Sermon for Advent Sunday, 29th November 2009 (First Sunday of Advent)Nov 23rd, 2009 | By Ian Poulton | Category: Sermons
I went to Birmingham for a day in the summer. The Birmingham Museum and Art Gallery had an exhibition of work by the 19th Century painter Sir Edward Burne-Jones. One of the works was a set of three drawings he had prepared for a stained glass window in Easthampstead Church in Berkshire. The crayon illustrations have about them a pleasantness and tranquility not normally associated with the ‘The Last Judgment’. They do not have the blood-curdling images of horrifying creatures that were normally used to illustrate the terrifying apocalyptic events described in the Book of Revelation. Standing in front of the drawings on that July day, a stream of questions came to mind.
The medieval church used to use terrifying judgment scenes to frighten people into church attendance, into outward expressions of belief, even if there was no inward faith. Not believing, and not just believing, but believing in a precisely right way, meant that you would burn forever in hellfire. The medieval pictures of the Last Day, the Dies Irae, the Day of Wrath, the great judgment day, would have frightened uneducated, unsophisticated peasant populations. Some of the greatest artists of former centuries, the foremost among them being Hieronymus Bosch, painted great canvases with the Last Judgment depicted in lurid detail.
We can read James Joyce’s “Portrait of the Artist as a Young Man’ and almost smile as poor Stephen Dedalus, the central character, listens to the Jesuit preacher striking fear into the hearts of teenage boys with visions of hell, but such preaching is still common in many places.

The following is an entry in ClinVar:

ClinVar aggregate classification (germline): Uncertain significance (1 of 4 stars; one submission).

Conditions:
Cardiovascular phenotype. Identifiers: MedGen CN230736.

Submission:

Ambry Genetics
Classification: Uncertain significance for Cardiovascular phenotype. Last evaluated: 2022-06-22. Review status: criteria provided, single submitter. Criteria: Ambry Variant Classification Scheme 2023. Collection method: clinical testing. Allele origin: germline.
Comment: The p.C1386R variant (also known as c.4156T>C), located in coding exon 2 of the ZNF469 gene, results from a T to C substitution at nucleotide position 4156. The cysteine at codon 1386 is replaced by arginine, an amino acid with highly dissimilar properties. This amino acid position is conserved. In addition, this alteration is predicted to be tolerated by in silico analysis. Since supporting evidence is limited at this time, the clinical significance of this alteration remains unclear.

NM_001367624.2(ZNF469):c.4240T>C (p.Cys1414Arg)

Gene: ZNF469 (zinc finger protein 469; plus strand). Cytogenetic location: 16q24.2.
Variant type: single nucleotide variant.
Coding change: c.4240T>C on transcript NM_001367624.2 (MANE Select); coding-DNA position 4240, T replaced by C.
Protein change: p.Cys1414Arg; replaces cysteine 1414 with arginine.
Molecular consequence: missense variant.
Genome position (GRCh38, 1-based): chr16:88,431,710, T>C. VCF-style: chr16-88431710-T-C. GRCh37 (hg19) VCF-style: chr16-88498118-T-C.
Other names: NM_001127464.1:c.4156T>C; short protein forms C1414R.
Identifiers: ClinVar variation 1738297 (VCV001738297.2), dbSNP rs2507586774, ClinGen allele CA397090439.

Contemplating, Burne-Jones’ very gentle ‘Last Judgment’ on that July day: what sort of God, I thought, would have sent people to eternal punishment because their country happened to be Catholic or Protestant? What sort of God punished working people because they obeyed what they were told? What sort of God punished the poor for believing the stories told to them by the rich and the educated? The Last Judgment, as preached by the church through the centuries, seemed to have more to do with the control of people than with the love of God.
I had gone to the exhibition with a friend who is an atheist, we had both attended a fundamentalist Christian school in the 1970s where a day had not passed without us being reminded of the eternal flames that awaited those who did not sign up to their brand of religion. Their efforts had resulted in me declaring myself to be a Communist, a sure and certain route to the hot place, not that I worried; if God was their god, I wanted nothing to do with him. A God who judged people on obscure points of theological doctrine, rewarding the rich and the comfortable, while turning his back on common folk, was not much of a God.
The words of Jesus in Luke 21would have inspired many artists to see God’s Advent in the most terrifying of terms. On repeated occasions Jesus talks about the coming judgment as a disaster falling from heaven. “At that time men will see the Son of Man coming in a cloud with power and great glory.”